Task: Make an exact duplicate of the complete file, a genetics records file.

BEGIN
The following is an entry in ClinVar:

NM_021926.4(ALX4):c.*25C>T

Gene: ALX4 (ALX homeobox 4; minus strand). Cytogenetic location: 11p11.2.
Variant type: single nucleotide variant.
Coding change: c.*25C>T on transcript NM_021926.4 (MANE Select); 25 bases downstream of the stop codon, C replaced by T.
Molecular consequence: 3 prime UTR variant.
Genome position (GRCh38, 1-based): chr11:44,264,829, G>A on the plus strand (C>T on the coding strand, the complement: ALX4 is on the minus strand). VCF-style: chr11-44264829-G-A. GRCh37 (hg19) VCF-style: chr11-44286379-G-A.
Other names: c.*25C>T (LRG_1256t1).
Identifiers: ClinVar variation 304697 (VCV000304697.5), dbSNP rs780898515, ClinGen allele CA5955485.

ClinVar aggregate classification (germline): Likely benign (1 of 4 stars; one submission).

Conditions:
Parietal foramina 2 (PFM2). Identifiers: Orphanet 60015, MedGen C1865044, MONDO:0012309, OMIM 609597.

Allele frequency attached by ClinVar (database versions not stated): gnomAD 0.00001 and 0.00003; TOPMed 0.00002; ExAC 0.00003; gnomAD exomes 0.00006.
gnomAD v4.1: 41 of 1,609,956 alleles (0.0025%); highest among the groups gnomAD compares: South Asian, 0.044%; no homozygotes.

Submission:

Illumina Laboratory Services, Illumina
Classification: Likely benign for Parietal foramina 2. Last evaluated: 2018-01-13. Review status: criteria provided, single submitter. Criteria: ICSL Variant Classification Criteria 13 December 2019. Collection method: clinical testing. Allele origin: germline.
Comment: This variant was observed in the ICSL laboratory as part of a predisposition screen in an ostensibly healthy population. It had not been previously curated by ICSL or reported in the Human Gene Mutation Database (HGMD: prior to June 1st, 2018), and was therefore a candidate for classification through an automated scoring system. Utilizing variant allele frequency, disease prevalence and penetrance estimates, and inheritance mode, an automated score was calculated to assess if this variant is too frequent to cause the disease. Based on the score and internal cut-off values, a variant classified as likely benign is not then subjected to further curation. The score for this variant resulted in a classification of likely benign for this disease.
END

The following is an entry in ClinVar:

NM_021926.4(ALX4):c.*25C>T

Gene: ALX4 (ALX homeobox 4; minus strand). Cytogenetic location: 11p11.2.
Variant type: single nucleotide variant.
Coding change: c.*25C>T on transcript NM_021926.4 (MANE Select); 25 bases downstream of the stop codon, C replaced by T.
Molecular consequence: 3 prime UTR variant.
Genome position (GRCh38, 1-based): chr11:44,264,829, G>A on the plus strand (C>T on the coding strand, the complement: ALX4 is on the minus strand). VCF-style: chr11-44264829-G-A. GRCh37 (hg19) VCF-style: chr11-44286379-G-A.
Other names: c.*25C>T (LRG_1256t1).
Identifiers: ClinVar variation 304697 (VCV000304697.5), dbSNP rs780898515, ClinGen allele CA5955485.

ClinVar aggregate classification (germline): Likely benign (1 of 4 stars; one submission).

Conditions:
Parietal foramina 2 (PFM2). Identifiers: Orphanet 60015, MedGen C1865044, MONDO:0012309, OMIM 609597.

Allele frequency attached by ClinVar (database versions not stated): gnomAD 0.00001 and 0.00003; TOPMed 0.00002; ExAC 0.00003; gnomAD exomes 0.00006.
gnomAD v4.1: 41 of 1,609,956 alleles (0.0025%); highest among the groups gnomAD compares: South Asian, 0.044%; no homozygotes.

Submission:

Illumina Laboratory Services, Illumina
Classification: Likely benign for Parietal foramina 2. Last evaluated: 2018-01-13. Review status: criteria provided, single submitter. Criteria: ICSL Variant Classification Criteria 13 December 2019. Collection method: clinical testing. Allele origin: germline.
Comment: This variant was observed in the ICSL laboratory as part of a predisposition screen in an ostensibly healthy population. It had not been previously curated by ICSL or reported in the Human Gene Mutation Database (HGMD: prior to June 1st, 2018), and was therefore a candidate for classification through an automated scoring system. Utilizing variant allele frequency, disease prevalence and penetrance estimates, and inheritance mode, an automated score was calculated to assess if this variant is too frequent to cause the disease. Based on the score and internal cut-off values, a variant classified as likely benign is not then subjected to further curation. The score for this variant resulted in a classification of likely benign for this disease.